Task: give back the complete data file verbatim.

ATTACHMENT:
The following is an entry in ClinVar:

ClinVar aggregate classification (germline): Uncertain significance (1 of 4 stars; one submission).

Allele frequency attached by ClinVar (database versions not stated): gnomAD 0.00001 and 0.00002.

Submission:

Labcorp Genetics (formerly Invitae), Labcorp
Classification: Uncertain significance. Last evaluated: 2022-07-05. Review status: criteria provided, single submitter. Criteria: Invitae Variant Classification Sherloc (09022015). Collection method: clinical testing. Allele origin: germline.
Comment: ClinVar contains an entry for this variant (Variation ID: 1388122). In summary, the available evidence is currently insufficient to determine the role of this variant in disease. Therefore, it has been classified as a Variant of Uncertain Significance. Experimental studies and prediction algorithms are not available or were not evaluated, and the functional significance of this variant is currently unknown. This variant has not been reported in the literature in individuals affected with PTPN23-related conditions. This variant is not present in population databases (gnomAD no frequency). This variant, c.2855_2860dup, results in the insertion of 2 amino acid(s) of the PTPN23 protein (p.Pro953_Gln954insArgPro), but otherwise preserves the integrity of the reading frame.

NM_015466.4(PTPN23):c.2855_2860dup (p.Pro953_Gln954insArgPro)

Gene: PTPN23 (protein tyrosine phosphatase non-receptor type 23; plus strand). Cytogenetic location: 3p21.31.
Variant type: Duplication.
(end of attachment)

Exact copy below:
The following is an entry in ClinVar:

ClinVar aggregate classification (germline): Uncertain significance (1 of 4 stars; one submission).

Allele frequency attached by ClinVar (database versions not stated): gnomAD 0.00001 and 0.00002.

Submission:

Labcorp Genetics (formerly Invitae), Labcorp
Classification: Uncertain significance. Last evaluated: 2022-07-05. Review status: criteria provided, single submitter. Criteria: Invitae Variant Classification Sherloc (09022015). Collection method: clinical testing. Allele origin: germline.
Comment: ClinVar contains an entry for this variant (Variation ID: 1388122). In summary, the available evidence is currently insufficient to determine the role of this variant in disease. Therefore, it has been classified as a Variant of Uncertain Significance. Experimental studies and prediction algorithms are not available or were not evaluated, and the functional significance of this variant is currently unknown. This variant has not been reported in the literature in individuals affected with PTPN23-related conditions. This variant is not present in population databases (gnomAD no frequency). This variant, c.2855_2860dup, results in the insertion of 2 amino acid(s) of the PTPN23 protein (p.Pro953_Gln954insArgPro), but otherwise preserves the integrity of the reading frame.

NM_015466.4(PTPN23):c.2855_2860dup (p.Pro953_Gln954insArgPro)

Gene: PTPN23 (protein tyrosine phosphatase non-receptor type 23; plus strand). Cytogenetic location: 3p21.31.
Variant type: Duplication.